trilobyte wrote:I can't imagine a universe where crowd-sourcing your business accounting would be a good idea.
I suggest reading up on the world of open-source software. It's truly incredible how some groups have managed to crowd-source difficult, technical, quantitative tasks.
I'm certainly not suggesting that Burning Man fire all their employees and hope for the best. That would be absurd. But consider this thought experiment: Suppose they switched to a "default public" model: all internal discussions, all emails and memos and data about running Burning Man, were automatically posted online for anyone who was curious. No normal business would do this, because it gives their competitors a huge advantage, knowing exactly what's going on. But Burning Man doesn't have
competitors in that sense. So, is there any downside? It's potentially embarrassing, of course -- they'd have to admit to any embarrassing mistakes, to policies that didn't work out the way they planned, that normally they'd just sweep under the rug and hope nobody found out. But that's not going to kill Burning Man... at worst, it helps keep them honest, and even the best of us can use a little pressure to help keep us honest
So, suppose they do this. Perhaps nothing happens. That'd be too bad, but it wouldn't really cost them anything to try... it's pretty cheap to do.
But perhaps some interesting people take notice. They mention a difficult problem, and someone sends them an insightful solution that they hadn't thought of. They post a bunch of data, and someone else mines it for a pattern they hadn't noticed. They post a legal question, and a law student studying just that issue gives them a detailed answer before they even get around to calling their lawyers. Over time, the organization can start to rely more and more on this community, as they find out exactly what they can and can't get reliably from it; but the community is always outside. The core group, the paid Burning Man employees, are ultimately running everything themselves; they have the final say in everything, but they're able to work far more efficiently and intelligently because of all this external support.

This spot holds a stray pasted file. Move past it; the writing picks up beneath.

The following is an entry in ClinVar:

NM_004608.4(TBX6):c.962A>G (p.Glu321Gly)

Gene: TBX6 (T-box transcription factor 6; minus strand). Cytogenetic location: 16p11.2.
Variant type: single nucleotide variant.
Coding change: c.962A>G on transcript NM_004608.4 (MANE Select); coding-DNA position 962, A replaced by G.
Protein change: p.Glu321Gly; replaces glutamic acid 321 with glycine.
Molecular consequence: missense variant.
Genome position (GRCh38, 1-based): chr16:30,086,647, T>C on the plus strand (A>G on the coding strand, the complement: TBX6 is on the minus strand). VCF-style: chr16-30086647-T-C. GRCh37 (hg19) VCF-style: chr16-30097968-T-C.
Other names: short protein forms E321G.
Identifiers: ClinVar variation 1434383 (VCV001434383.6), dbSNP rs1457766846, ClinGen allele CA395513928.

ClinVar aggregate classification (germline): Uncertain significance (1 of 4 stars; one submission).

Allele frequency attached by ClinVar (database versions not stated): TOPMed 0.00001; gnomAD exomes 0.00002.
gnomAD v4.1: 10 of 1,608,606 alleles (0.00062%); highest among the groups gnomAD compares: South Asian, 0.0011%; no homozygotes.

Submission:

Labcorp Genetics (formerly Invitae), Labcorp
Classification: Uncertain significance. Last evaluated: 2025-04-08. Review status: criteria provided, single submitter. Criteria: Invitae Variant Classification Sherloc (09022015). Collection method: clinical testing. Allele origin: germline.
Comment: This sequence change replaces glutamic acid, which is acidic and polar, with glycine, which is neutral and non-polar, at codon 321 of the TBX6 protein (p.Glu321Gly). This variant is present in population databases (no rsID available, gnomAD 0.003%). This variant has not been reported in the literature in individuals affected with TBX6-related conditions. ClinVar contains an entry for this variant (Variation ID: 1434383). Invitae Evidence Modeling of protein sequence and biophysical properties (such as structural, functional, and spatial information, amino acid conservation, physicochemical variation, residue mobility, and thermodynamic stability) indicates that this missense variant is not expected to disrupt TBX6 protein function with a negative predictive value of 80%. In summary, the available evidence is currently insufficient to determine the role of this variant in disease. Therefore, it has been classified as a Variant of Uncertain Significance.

This is exactly how many of the most successful open-source software projects work: A core group of paid developers owns and takes full responsibility for the project, and sees to it that everything that needs to be done gets done; but they work with incredible efficiency due to the huge community of people who use and rely on their software, or believe in their mission, or are trying to get extra credit in school, or whatever reason they might have to help out.
This is also, ultimately, how Burning Man already works to some extent - most of the Burning Man event is built by the community, and pretty seamlessly integrates into the comparatively small (but critically important) portion of the experience built by Black Rock City LLC. It works really well. What's the harm in trying it on a larger scale?